Some of these assessments are for products already available, such as antiretroviral drugs, while others are for products like the preventive pneumococcal vaccine that are just beginning to be introduced. Still other assessments are for products such as an AIDS vaccine that are still very much in the R&D phase. The accuracy of the resulting forecast will necessarily depend on whether a product already exists, is just being introduced, or is still in development. There are outstanding questions about almost all of the determinants of demand for products farther from launch. In these instances, researchers must identify what they believe will be the main drivers of demand and envision plausible scenarios within which to frame and analyze potential demand.

Looking at the extremes of the spectrum, a short-range demand forecast might be based on previous consumption levels, how many people need the drug, how many new infections are expected, the price, how many doses can be purchased given available funding, and whether people come forward to be treated and remain on treatment. Since many of these parameters are not known for very long-range assessments, the endeavor is more about creating a set of demand scenarios, according to Wendy Woods of the Boston Consulting Group, which is working with IAVI to develop an AIDS vaccine demand assessment. "We never use the word forecast, " she says, "because frankly we don't think we can pinpoint scenarios for a product that will be launched years from now. "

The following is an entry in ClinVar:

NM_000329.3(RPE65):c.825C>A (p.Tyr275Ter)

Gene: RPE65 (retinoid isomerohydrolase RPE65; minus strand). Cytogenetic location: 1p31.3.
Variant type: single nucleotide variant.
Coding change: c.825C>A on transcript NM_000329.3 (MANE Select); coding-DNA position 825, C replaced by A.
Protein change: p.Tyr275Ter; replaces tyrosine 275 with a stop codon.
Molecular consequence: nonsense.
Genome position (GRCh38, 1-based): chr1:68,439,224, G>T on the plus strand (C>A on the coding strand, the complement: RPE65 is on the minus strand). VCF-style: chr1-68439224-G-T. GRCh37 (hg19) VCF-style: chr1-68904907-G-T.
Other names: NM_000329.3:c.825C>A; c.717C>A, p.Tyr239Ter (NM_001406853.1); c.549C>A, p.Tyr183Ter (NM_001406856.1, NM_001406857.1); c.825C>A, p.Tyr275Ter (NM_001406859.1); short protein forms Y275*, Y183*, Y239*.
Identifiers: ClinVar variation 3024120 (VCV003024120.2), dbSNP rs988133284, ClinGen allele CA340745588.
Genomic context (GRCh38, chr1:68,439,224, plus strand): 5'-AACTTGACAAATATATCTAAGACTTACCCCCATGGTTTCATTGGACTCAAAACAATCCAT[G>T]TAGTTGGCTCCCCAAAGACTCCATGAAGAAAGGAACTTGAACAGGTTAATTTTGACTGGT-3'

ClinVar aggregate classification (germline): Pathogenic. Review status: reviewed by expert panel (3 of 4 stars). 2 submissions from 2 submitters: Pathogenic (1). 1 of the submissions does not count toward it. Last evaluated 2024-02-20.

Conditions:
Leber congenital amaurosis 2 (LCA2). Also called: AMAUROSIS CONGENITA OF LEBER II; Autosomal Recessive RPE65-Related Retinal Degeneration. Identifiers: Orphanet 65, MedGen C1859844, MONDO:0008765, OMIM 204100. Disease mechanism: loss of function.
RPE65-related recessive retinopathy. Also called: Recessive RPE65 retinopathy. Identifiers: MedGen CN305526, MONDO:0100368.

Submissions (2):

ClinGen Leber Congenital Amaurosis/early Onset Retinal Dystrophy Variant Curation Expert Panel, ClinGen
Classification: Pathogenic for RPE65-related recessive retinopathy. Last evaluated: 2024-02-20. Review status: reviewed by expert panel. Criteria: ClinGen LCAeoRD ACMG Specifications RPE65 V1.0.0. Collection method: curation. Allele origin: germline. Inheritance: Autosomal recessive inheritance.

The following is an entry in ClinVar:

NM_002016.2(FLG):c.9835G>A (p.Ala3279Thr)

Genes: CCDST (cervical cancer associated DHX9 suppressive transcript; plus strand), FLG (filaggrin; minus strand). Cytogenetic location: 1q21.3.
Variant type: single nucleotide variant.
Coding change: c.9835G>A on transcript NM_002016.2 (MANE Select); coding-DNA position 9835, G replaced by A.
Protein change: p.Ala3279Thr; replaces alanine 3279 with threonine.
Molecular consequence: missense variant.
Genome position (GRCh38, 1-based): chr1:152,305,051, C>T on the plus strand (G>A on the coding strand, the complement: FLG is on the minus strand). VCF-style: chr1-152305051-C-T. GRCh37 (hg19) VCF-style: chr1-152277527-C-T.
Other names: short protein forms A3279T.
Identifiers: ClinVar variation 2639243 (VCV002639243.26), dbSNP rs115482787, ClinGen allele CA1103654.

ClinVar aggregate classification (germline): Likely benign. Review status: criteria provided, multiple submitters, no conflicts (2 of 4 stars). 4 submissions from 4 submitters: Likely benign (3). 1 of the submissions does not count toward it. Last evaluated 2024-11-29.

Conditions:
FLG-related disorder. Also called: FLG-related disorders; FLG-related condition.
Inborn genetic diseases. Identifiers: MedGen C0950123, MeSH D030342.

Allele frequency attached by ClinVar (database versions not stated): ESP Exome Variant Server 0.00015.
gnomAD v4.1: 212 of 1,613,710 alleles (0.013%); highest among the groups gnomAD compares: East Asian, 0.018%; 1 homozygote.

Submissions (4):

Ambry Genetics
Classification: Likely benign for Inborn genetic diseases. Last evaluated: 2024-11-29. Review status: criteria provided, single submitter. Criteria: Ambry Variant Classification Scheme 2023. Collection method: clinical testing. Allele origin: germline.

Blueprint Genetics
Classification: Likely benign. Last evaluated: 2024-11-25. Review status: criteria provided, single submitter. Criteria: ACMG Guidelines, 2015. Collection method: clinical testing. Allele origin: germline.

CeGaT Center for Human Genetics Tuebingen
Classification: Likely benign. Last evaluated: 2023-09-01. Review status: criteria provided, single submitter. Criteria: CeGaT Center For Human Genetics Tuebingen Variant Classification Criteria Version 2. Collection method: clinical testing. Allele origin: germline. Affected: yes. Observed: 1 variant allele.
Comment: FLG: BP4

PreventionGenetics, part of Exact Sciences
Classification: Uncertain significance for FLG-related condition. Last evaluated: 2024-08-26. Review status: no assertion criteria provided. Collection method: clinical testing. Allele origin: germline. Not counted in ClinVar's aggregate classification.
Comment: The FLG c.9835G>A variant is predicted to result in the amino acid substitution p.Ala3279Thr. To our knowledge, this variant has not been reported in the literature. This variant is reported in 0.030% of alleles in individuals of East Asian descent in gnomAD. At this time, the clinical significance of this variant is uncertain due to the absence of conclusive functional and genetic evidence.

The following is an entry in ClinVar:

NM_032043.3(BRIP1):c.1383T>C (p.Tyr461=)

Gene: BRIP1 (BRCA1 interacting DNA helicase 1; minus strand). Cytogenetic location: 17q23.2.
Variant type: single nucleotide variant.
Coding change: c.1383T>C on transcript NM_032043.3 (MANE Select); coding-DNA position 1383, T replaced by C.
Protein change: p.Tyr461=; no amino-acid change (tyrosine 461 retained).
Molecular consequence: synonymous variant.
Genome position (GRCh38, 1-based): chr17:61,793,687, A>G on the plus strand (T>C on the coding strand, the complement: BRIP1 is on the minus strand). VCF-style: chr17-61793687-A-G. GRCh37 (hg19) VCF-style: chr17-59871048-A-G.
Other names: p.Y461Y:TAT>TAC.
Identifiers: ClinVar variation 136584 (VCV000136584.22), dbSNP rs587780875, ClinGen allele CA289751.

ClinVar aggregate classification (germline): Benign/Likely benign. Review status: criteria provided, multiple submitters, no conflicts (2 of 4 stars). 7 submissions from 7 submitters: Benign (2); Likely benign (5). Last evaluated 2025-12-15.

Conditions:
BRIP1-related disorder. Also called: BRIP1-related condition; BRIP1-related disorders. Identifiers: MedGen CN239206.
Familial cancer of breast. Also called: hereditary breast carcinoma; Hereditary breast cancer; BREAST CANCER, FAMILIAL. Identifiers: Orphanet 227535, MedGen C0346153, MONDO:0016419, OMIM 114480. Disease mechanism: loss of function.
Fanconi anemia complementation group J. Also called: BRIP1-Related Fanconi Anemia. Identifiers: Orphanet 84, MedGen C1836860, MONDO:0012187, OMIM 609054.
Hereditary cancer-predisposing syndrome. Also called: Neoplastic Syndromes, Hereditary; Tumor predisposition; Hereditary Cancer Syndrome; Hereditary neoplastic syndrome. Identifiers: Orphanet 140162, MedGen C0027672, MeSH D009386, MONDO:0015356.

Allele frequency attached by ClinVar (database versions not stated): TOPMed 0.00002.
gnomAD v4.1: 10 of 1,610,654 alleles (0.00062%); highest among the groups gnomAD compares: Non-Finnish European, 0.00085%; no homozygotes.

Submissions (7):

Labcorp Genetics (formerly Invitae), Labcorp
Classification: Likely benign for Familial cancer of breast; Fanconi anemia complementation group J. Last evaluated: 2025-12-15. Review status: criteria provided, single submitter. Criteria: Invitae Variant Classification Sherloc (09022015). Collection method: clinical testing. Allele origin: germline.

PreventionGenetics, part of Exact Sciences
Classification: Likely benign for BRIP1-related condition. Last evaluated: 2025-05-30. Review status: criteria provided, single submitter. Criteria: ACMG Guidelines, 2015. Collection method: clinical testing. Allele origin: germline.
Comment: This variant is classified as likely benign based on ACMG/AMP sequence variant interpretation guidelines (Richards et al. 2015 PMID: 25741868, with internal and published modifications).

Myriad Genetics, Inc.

An important impetus behind these demand forecasts and scenario specifications is having the conversation itself and taking into account the viewpoints of all constituents to consider the relevant issues. These constituents include national health officials, outreach organizations that understand the challenges of delivering vaccines and healthcare products, donor organizations that give grants for healthcare products or directly supply them, and developers or producers that research, develop, and/or manufacture the vaccines.

If demand forecasting and scenario building are done correctly they can act as tools that stakeholders can use to help make decisions. For example, country leaders and policymakers can evaluate required infrastructure investments, decide how to allocate funds for procurement, and potentially offset the costs of treating a disease through preventive efforts. Donors can map out multi-year finance strategies and ensure that funds are used appropriately. Outreach organizations can educate the community so that individuals are willing to come forward to be vaccinated, and PPPs can use the framework to undertake access planning.

Forecasts for existing products

Accurate forecasting for existing healthcare products is essential to ensure that appropriate quantities can be ordered from manufacturers, which in turn contract with downstream suppliers.